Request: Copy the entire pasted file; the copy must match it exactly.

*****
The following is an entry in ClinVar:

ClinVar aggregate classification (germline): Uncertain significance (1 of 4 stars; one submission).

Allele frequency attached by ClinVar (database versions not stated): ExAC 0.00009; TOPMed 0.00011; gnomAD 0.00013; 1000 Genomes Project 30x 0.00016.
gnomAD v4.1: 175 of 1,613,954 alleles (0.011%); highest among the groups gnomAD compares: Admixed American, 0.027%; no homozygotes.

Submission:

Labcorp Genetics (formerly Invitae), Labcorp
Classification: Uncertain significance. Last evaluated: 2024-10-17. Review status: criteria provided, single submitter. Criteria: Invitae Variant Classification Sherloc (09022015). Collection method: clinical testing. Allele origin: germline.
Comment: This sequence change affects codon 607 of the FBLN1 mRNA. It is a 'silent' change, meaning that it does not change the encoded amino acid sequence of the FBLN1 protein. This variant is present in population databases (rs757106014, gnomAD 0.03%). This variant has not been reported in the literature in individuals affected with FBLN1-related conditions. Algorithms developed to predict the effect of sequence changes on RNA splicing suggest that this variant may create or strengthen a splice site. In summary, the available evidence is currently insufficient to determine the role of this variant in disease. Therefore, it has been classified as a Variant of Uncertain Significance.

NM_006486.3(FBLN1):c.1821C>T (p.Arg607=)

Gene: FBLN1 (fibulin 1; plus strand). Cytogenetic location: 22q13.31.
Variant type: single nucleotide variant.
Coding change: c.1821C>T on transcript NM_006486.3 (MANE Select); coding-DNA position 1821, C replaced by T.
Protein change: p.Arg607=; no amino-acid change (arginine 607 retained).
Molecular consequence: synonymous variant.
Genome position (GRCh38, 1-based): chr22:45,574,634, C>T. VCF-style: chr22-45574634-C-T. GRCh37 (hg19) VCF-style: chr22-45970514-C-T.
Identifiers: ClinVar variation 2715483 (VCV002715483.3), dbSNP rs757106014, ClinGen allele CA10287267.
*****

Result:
The following is an entry in ClinVar:

ClinVar aggregate classification (germline): Uncertain significance (1 of 4 stars; one submission).

Allele frequency attached by ClinVar (database versions not stated): ExAC 0.00009; TOPMed 0.00011; gnomAD 0.00013; 1000 Genomes Project 30x 0.00016.
gnomAD v4.1: 175 of 1,613,954 alleles (0.011%); highest among the groups gnomAD compares: Admixed American, 0.027%; no homozygotes.

Submission:

Labcorp Genetics (formerly Invitae), Labcorp
Classification: Uncertain significance. Last evaluated: 2024-10-17. Review status: criteria provided, single submitter. Criteria: Invitae Variant Classification Sherloc (09022015). Collection method: clinical testing. Allele origin: germline.
Comment: This sequence change affects codon 607 of the FBLN1 mRNA. It is a 'silent' change, meaning that it does not change the encoded amino acid sequence of the FBLN1 protein. This variant is present in population databases (rs757106014, gnomAD 0.03%). This variant has not been reported in the literature in individuals affected with FBLN1-related conditions. Algorithms developed to predict the effect of sequence changes on RNA splicing suggest that this variant may create or strengthen a splice site. In summary, the available evidence is currently insufficient to determine the role of this variant in disease. Therefore, it has been classified as a Variant of Uncertain Significance.

NM_006486.3(FBLN1):c.1821C>T (p.Arg607=)

Gene: FBLN1 (fibulin 1; plus strand). Cytogenetic location: 22q13.31.
Variant type: single nucleotide variant.
Coding change: c.1821C>T on transcript NM_006486.3 (MANE Select); coding-DNA position 1821, C replaced by T.
Protein change: p.Arg607=; no amino-acid change (arginine 607 retained).
Molecular consequence: synonymous variant.
Genome position (GRCh38, 1-based): chr22:45,574,634, C>T. VCF-style: chr22-45574634-C-T. GRCh37 (hg19) VCF-style: chr22-45970514-C-T.
Identifiers: ClinVar variation 2715483 (VCV002715483.3), dbSNP rs757106014, ClinGen allele CA10287267.